Freezing Eggs to Preserve Fertility
Women at risk of losing their fertility due to cancer, premature ovarian failure (POF) or other causes may consider the option of freezing their eggs for future pregnancy.
Premature ovarian failure usually occurs in women under the age of 40 and can happen as early as the teen years. It is most often associated with cancer treatments, which can damage the ovaries and trigger the onset of menopause.
Women undergoing radiation cancer treatment to the lower abdomen or chemotherapy risk damaging or destroying their ovaries. With cancers that affect the reproductive organs, such as ovarian cancer and uterine cancer, the best treatment option may be surgery to remove those organs - meaning the woman can no longer get pregnant.
Genetic disorders, such as Turner syndrome, and autoimmune diseases, such as lupus, can also cause POF. In some cases, the cause is unknown.
Women at risk for POF can benefit from assisted reproductive methods for achieving pregnancy in the future. These options include in vitro fertilization (IVF) to create embryos while a woman's eggs are still available and viable. These embryos can be frozen until the woman wishes to have a pregnancy. If a woman's own eggs are not available, donor eggs can offer a chance for pregnancy.
Egg freezing offers a third choice for very young women and those who do not yet have a partner to create embryos with, and women who desire a biological connection to their future children.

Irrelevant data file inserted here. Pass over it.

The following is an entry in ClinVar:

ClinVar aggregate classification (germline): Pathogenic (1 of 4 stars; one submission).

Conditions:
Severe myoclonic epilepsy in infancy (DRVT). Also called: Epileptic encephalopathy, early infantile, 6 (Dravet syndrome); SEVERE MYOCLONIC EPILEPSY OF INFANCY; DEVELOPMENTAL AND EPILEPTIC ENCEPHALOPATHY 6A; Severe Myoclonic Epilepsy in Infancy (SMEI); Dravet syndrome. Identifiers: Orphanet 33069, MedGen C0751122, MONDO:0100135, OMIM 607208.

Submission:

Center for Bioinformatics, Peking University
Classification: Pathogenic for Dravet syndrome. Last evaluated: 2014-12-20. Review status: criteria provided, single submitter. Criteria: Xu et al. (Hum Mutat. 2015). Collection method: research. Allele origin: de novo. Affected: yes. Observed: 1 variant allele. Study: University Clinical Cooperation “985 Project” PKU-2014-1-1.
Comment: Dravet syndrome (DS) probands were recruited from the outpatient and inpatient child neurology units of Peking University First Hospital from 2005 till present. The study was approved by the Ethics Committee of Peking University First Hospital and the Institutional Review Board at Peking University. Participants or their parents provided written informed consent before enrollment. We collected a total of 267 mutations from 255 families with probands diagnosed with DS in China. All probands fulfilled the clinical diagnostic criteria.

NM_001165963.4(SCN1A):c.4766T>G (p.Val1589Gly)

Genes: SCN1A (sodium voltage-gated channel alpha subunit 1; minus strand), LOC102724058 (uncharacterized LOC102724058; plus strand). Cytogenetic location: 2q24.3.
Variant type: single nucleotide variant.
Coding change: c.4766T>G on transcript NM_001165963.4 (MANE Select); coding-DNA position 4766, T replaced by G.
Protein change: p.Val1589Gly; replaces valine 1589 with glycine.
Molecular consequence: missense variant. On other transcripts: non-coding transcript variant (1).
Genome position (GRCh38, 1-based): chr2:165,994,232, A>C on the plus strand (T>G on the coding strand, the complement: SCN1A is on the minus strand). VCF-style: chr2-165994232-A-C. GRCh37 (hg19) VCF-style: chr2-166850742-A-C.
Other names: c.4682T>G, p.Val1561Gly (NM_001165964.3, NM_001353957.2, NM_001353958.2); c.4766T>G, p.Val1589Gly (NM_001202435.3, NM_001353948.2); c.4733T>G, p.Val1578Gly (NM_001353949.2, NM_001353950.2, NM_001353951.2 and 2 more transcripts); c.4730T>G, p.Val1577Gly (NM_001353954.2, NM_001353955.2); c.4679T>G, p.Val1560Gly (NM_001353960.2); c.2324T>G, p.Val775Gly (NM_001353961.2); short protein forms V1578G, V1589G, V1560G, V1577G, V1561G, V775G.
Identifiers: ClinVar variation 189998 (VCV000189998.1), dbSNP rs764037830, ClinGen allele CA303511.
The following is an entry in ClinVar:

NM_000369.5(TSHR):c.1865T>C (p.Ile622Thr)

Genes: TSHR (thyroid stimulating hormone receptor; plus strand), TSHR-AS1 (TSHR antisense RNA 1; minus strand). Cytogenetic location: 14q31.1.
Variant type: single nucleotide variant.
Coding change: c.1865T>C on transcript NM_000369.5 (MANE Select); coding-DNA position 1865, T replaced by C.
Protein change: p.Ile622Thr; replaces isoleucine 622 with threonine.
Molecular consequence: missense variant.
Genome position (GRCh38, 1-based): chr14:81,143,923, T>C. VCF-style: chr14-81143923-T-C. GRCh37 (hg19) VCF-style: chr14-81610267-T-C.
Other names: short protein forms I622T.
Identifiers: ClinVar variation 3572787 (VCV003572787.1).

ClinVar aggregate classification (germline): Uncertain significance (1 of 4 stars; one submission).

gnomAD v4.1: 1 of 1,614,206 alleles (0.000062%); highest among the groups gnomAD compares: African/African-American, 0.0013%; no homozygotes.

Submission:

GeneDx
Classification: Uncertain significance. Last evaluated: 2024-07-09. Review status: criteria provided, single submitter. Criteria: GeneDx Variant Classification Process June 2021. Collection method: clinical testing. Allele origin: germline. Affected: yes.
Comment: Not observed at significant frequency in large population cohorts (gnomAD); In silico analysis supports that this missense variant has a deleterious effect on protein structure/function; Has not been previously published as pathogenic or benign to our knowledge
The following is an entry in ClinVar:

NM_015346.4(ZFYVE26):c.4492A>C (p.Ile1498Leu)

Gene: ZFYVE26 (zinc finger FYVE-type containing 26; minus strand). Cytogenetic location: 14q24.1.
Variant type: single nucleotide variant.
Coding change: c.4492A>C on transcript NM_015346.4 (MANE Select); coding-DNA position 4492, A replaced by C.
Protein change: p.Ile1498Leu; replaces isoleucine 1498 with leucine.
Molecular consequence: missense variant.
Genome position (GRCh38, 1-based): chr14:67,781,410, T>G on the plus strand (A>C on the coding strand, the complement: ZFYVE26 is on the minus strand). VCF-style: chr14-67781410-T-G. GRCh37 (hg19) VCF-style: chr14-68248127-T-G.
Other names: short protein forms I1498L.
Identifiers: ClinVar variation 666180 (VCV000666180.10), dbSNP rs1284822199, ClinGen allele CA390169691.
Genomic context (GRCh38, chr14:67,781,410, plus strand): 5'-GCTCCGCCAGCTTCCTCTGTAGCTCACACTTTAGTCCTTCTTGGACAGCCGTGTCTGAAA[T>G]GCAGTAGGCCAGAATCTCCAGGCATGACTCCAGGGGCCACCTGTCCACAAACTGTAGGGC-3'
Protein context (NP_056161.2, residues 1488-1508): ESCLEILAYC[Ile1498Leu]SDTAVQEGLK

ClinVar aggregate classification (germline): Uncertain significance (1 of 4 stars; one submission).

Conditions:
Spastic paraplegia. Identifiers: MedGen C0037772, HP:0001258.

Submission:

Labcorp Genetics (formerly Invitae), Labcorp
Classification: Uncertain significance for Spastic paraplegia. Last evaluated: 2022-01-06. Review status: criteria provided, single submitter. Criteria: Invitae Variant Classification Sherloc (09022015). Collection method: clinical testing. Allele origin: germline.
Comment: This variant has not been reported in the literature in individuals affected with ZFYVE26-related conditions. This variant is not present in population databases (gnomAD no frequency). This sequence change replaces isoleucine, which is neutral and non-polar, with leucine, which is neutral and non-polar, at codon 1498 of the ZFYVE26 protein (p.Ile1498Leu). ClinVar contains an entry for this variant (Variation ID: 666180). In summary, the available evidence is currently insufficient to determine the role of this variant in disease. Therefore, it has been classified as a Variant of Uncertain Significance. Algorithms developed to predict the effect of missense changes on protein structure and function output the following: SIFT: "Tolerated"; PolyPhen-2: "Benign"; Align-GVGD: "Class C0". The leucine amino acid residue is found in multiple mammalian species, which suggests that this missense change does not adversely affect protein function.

Unlike sperm and embryos, which have been successfully frozen for years, eggs are considerably more difficult to freeze and thaw.
At the Reproductive Medicine Center, a highly specialized technique called vitrification is used to freeze eggs. Vitrification, which means “turning to glass,” freezes eggs very quickly, preventing the formation of ice crystals that can destroy the egg's structure.
The procedure for retrieving eggs for freezing is identical to the process used to retrieve eggs for IVF. Medications are used to stimulate the ovaries to produce multiple eggs. When the eggs are judged to be mature, they are retrieved through an in-office procedure.
Once the eggs are collected, water is removed from the egg cells and the eggs are quickly frozen using the vitrification process. When a woman is ready to get pregnant, the eggs are quickly thawed in a reverse process. Since freezing may compromise the egg membrane and make it more difficult for sperm to penetrate the egg, eggs are fertilized using intracytoplasmic sperm injection (ICSI), an assisted reproductive technology that injects one sperm directly into an egg.
Resulting embryos are then implanted into the woman’s uterus with the hope that pregnancy will occur. To sustain the pregnancy, the woman takes additional medications and hormones to replace those naturally produced by her ovaries.